The estimated savings on a state pension proposal backed by Illinois House Speaker Mike Madigan is billions of dollars less than originally thought.
The Teachers Retirement System made a mistake in its calculations. The revision was outlined in a letter to the bipartisan panel working on solving Illinois' pension shortfall.
Madigan's plan involves across-the-board cuts in benefits. The revised calculation is about $25 billion less than the $187 billion savings originally touted over 30 years. Another plan from Senate President John Cullerton, which won union support, was estimated to save roughly $57 billion over the same period.
Meanwhile, the bipartisan committee has its own outline for overhauling pensions. State Rep. Elaine Nekritz says it would reduce benefits, with a savings of up to $146 billion dollars over 30 years.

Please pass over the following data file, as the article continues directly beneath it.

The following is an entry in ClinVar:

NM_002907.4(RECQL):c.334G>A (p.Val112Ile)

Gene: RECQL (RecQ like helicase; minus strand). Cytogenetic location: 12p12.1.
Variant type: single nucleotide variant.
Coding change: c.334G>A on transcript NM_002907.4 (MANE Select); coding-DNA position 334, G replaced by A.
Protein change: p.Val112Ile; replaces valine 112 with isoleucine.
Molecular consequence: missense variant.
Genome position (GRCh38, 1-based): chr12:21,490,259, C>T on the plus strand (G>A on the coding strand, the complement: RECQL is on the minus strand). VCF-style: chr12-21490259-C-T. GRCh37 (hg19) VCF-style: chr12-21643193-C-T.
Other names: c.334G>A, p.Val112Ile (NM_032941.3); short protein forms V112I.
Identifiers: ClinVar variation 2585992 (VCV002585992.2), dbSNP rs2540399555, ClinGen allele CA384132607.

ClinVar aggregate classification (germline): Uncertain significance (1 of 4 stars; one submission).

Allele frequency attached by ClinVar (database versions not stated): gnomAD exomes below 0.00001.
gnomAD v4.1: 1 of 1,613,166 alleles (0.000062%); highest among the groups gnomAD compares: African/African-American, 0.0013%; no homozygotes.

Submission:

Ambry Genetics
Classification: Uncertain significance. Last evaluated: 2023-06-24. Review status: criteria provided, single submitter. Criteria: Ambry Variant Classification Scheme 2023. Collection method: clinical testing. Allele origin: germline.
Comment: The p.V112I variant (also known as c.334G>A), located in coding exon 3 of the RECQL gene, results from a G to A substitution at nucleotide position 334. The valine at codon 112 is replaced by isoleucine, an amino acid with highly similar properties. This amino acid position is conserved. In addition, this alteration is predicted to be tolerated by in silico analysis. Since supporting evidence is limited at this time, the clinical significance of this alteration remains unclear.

“This number will stop the increased percentage of the general revenue fund dedicated to the pensions,” Nekritz said. She said pension costs have been eating into the budget for other state programs.
The new outline calls for tying pay increases in retirement to inflation and reducing employee pension contributions by 1 percent.
Rep. Michael Zalewski says the outline is only preliminary, but he says the committee is close to reaching a compromise.
"We have a very narrow runway to land a plane," Zalewski said. “and there are those who don’t think a middle is possible; but I’m not among them. I think there is a middle, and we’re coming in on it.”
Labor groups threatened to sue over certain pension reform proposals because the state constitution says benefits cannot be diminished. If the committee does agree on a new plan, they will face the task of convincing lawmakers to vote for it.
Meanwhile, the governor has suspended lawmakers’ pay until they come up with a pension plan.
Illinois Public Radio's Patrick Smith contributed to this report.